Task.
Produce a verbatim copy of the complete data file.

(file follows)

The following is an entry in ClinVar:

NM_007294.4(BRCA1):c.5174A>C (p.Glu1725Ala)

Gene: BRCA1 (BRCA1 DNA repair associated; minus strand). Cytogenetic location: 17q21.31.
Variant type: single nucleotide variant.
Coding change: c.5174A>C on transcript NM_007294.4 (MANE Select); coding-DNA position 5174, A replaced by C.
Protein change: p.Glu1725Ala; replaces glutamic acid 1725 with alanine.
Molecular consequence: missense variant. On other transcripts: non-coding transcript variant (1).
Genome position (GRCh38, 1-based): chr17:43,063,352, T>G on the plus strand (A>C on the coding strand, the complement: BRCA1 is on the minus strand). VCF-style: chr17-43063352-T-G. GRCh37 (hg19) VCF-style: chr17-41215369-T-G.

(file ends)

The following is an entry in ClinVar:

NM_007294.4(BRCA1):c.5174A>C (p.Glu1725Ala)

Gene: BRCA1 (BRCA1 DNA repair associated; minus strand). Cytogenetic location: 17q21.31.
Variant type: single nucleotide variant.
Coding change: c.5174A>C on transcript NM_007294.4 (MANE Select); coding-DNA position 5174, A replaced by C.
Protein change: p.Glu1725Ala; replaces glutamic acid 1725 with alanine.
Molecular consequence: missense variant. On other transcripts: non-coding transcript variant (1).
Genome position (GRCh38, 1-based): chr17:43,063,352, T>G on the plus strand (A>C on the coding strand, the complement: BRCA1 is on the minus strand). VCF-style: chr17-43063352-T-G. GRCh37 (hg19) VCF-style: chr17-41215369-T-G.